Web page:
18 AUGUST 1855, Page 4

Ight 3/101 . 111111115. The interestin g q uestion of a Saturday half-holiday in

the Metropolis was discussed at a crowded meeting held in Guildhall on Wednesday; 'Sir James Duke in the chair. Mr. Hubbard, late Governor of the Bank of England. Mr. Ambrose Moore Mr. Bailey and Mr. Bower, two solici- tors, addressed the meeting, warmly urging the importance of the half- holiday, socially, mentally, and physically, to large classes of society. It has been successfully carried out in the chief towns of Scotland, and also in Manchester, Leeds, Liverpool, and other places in the North of England. It is proposed that the hour of closing on Saturday should be two o'clock; when, it is thought, all offices, public and private, might close without injury to public business. In order to facilitate the closing of retail-houses at an earlier hour on Saturday, it is proposed that em- ployers should pay their people on Friday or early on Saturday. Mr. John Robert Taylor stated that a great number of legal firms—solicitors both in town and country—are favourable to early closing; but lawyers could not close their offices unless the public offices be likewise closed. If.esolutions embodying the above propositions were carried; and it was ordered that they should be submitted to the Lord Chancellor, the Judges, the Lards of the Treasury, and the heads of other departments, and the 'principals of every profession and wholesale trading firm in London.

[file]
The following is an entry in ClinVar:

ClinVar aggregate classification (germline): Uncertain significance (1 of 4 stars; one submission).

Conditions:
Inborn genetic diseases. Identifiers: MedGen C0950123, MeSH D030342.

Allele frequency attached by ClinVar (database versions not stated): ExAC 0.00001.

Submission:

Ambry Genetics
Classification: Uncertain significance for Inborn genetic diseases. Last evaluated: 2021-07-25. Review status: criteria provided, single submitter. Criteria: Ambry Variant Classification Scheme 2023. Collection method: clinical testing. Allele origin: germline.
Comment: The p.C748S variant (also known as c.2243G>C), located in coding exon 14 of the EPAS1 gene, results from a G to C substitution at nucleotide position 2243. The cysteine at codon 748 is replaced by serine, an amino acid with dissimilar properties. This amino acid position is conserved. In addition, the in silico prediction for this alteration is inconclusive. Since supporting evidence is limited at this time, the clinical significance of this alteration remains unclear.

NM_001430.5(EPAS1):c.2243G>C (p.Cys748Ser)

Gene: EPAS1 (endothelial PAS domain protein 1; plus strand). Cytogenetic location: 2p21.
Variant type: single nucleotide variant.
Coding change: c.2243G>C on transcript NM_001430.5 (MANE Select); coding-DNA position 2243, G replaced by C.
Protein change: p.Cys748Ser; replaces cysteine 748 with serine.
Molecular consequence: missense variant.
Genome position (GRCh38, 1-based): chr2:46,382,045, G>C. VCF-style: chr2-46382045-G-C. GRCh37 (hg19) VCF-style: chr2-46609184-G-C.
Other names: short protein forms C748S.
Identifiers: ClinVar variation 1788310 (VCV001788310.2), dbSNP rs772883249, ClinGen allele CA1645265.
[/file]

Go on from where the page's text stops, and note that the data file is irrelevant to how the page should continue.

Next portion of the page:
A turbulent Peace meeting was held at St. Martin's Hall on Wednes- day evening; the leaders of the movement being, apparently, Mr. Hamil- ton, the person so unceremoniously handled at the Southwark election, and Mr. George Thompson, the Peace party's lecturer. Other notable malcontents also figured among the speakers, most of whose utterances were unheard amid the terrific uproar constantly breaking forth. Of Tours° no business was done. The Ultra-Liberals of the Metropolis seem unanimous in condemning the talked-of Polish Legion; and in this they are supported by the De- mocratic Poles. At a meeting at the Horns, Kennington, on Monday, two resolutions were passed,—one denouncing the war, and protesting against the formation of a Polish Legion, because Lord Palmerston is personally perfidious, and because the war will not "promote the safety of Turkey, the liberties of Europe, or the honour of Great Britain"; the second, refusing to sanction the formation of a Polish Legion, "until there has been a total change in the policy of England and Rome," and de- clining to denounce the war, called for an honest Government that will prosecute it with vigour and call Poland to arms.

In addition to the prospective seats to be set up in the Regent's Park, Sir Benjamin Hall has made an innovation in the Western regions under his jurisdiction; the Queen permitting one of the bands of the Household Cavalry to play in Kensington Gardens for the public behoof between five and seven o'clock on the Sunday afternoon. The first performance took place last SundaT. It is said the band of the Life Guards, dissatis- fied with their share in the boon, "succeeded admirably in giving a peni- tential effect to every piece of music they attempted."